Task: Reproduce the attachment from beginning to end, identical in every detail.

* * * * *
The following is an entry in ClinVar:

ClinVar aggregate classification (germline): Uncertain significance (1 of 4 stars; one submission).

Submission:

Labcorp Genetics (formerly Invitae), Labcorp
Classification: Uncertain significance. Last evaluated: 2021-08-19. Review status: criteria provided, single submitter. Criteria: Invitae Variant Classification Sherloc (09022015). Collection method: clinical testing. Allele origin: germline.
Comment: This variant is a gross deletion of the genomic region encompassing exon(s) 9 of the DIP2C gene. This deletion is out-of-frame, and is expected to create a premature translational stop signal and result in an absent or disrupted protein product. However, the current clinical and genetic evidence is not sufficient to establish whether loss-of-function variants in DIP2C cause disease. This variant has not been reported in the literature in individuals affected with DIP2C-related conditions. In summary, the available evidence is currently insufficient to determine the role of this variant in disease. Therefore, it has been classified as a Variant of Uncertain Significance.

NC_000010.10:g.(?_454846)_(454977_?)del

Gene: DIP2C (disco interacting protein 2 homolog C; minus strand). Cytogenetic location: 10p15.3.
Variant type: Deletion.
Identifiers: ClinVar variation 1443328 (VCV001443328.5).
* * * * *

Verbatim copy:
The following is an entry in ClinVar:

ClinVar aggregate classification (germline): Uncertain significance (1 of 4 stars; one submission).

Submission:

Labcorp Genetics (formerly Invitae), Labcorp
Classification: Uncertain significance. Last evaluated: 2021-08-19. Review status: criteria provided, single submitter. Criteria: Invitae Variant Classification Sherloc (09022015). Collection method: clinical testing. Allele origin: germline.
Comment: This variant is a gross deletion of the genomic region encompassing exon(s) 9 of the DIP2C gene. This deletion is out-of-frame, and is expected to create a premature translational stop signal and result in an absent or disrupted protein product. However, the current clinical and genetic evidence is not sufficient to establish whether loss-of-function variants in DIP2C cause disease. This variant has not been reported in the literature in individuals affected with DIP2C-related conditions. In summary, the available evidence is currently insufficient to determine the role of this variant in disease. Therefore, it has been classified as a Variant of Uncertain Significance.

NC_000010.10:g.(?_454846)_(454977_?)del

Gene: DIP2C (disco interacting protein 2 homolog C; minus strand). Cytogenetic location: 10p15.3.
Variant type: Deletion.
Identifiers: ClinVar variation 1443328 (VCV001443328.5).